A crowd of dancers from Vuyani Dance Theatre hold each other up under a spotlight

South African Dance Company Brings Groundbreaking Work to Bass Concert Hall

  • Apr 17, 2023

Gregory Maqoma has been thinking about death. After reading “Ways of Dying” and “Cion” by South African novelist and playwright Zakes Mda, the internationally acclaimed dancer and choreographer channeled the resulting thoughts and emotions into creating his own celebrated work, “Cion: Requiem of Ravel’s Bolero.”  

The Soweto-born Maqoma founded South Africa’s Vuyani Dance Theatre in 1999 and serves as its executive and artistic director. Both the dance company and the critically acclaimed dancework, created in 2017, will make their Texas debut in April, with Texas Performing Arts presenting the performance April 19 at Bass Concert Hall. 

“I saw a production of ‘Cion: Requiem of Ravel’s Bolero’ before the pandemic and have wanted to bring it to Austin ever since,” said Texas Performing Arts executive and artistic director Bob Bursey in an article for Arts and Culture Texas. “It is a spectacular and unforgettable work of art that incorporates dance, theater, opera, and vocal elements to transport the viewer to another world.”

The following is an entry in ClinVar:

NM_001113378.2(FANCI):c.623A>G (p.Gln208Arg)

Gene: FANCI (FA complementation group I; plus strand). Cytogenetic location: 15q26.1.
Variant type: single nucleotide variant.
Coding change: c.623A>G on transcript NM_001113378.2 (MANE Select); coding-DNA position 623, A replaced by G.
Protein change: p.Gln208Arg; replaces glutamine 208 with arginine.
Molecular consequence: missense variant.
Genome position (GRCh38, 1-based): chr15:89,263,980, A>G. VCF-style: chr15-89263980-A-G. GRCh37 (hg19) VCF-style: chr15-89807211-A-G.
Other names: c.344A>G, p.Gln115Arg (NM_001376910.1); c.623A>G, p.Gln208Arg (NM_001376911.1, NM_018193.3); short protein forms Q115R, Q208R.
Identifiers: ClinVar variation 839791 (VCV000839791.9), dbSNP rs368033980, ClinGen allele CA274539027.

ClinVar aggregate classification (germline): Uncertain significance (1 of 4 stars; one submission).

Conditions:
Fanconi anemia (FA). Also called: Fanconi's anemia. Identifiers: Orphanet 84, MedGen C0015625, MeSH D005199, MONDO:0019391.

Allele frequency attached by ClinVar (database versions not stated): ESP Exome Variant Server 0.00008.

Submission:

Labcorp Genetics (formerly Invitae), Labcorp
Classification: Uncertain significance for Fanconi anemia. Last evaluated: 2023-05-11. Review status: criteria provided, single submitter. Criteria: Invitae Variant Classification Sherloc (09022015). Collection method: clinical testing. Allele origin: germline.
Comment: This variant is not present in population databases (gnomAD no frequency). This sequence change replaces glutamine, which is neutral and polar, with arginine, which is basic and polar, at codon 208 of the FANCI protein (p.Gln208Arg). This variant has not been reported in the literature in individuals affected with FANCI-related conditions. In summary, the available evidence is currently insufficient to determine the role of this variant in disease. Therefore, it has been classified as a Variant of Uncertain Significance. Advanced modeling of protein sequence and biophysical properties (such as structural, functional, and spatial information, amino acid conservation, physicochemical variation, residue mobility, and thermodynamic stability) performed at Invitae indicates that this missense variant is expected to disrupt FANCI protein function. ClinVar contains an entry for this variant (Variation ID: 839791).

Instead of a full orchestra for the piece, four vocalists make use of isicathamiya, an a cappella singing style that originated in migrant South African Zulu communities, and the dancers provide percussion and vocal additions. In the interest of celebrating these choral elements, Texas Performing Arts is presenting the project together with Austin Opera as part of their Opera ATX series.  

French composer Maurice Ravel’s 1928 work “Bolero” was not originally created as a requiem — its title references the Spanish dance musical form of the same name — but when Maqoma heard the repetitive melody and insistent swells, he envisioned a funeral procession.  

“When I created the work, so many innocent people were dying in my country … ‘Cion’ was born out of that: a lament, a requiem to remember those who continue to die,” said Maqoma. “My hope is that everyone can find some form of healing by experiencing their own grief while watching it.” 

Read more at Arts and Culture Texas and find tickets at Texas Performing Arts.